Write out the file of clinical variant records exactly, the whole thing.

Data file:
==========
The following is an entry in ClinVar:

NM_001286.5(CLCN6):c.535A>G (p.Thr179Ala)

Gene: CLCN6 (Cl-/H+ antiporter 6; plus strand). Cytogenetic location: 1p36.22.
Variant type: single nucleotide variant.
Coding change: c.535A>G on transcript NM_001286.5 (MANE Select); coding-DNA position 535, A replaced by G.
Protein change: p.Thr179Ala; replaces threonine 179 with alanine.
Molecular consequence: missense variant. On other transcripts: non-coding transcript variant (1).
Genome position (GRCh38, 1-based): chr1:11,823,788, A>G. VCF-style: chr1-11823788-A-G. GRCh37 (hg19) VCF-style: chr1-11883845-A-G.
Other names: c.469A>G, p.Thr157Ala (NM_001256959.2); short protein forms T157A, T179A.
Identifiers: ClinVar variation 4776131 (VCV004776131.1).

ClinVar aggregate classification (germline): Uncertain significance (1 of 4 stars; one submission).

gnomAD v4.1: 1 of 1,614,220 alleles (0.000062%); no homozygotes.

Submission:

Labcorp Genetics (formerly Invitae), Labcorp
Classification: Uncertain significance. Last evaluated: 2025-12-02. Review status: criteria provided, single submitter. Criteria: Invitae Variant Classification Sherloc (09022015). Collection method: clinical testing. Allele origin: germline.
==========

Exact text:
The following is an entry in ClinVar:

NM_001286.5(CLCN6):c.535A>G (p.Thr179Ala)

Gene: CLCN6 (Cl-/H+ antiporter 6; plus strand). Cytogenetic location: 1p36.22.
Variant type: single nucleotide variant.
Coding change: c.535A>G on transcript NM_001286.5 (MANE Select); coding-DNA position 535, A replaced by G.
Protein change: p.Thr179Ala; replaces threonine 179 with alanine.
Molecular consequence: missense variant. On other transcripts: non-coding transcript variant (1).
Genome position (GRCh38, 1-based): chr1:11,823,788, A>G. VCF-style: chr1-11823788-A-G. GRCh37 (hg19) VCF-style: chr1-11883845-A-G.
Other names: c.469A>G, p.Thr157Ala (NM_001256959.2); short protein forms T157A, T179A.
Identifiers: ClinVar variation 4776131 (VCV004776131.1).

ClinVar aggregate classification (germline): Uncertain significance (1 of 4 stars; one submission).

gnomAD v4.1: 1 of 1,614,220 alleles (0.000062%); no homozygotes.

Submission:

Labcorp Genetics (formerly Invitae), Labcorp
Classification: Uncertain significance. Last evaluated: 2025-12-02. Review status: criteria provided, single submitter. Criteria: Invitae Variant Classification Sherloc (09022015). Collection method: clinical testing. Allele origin: germline.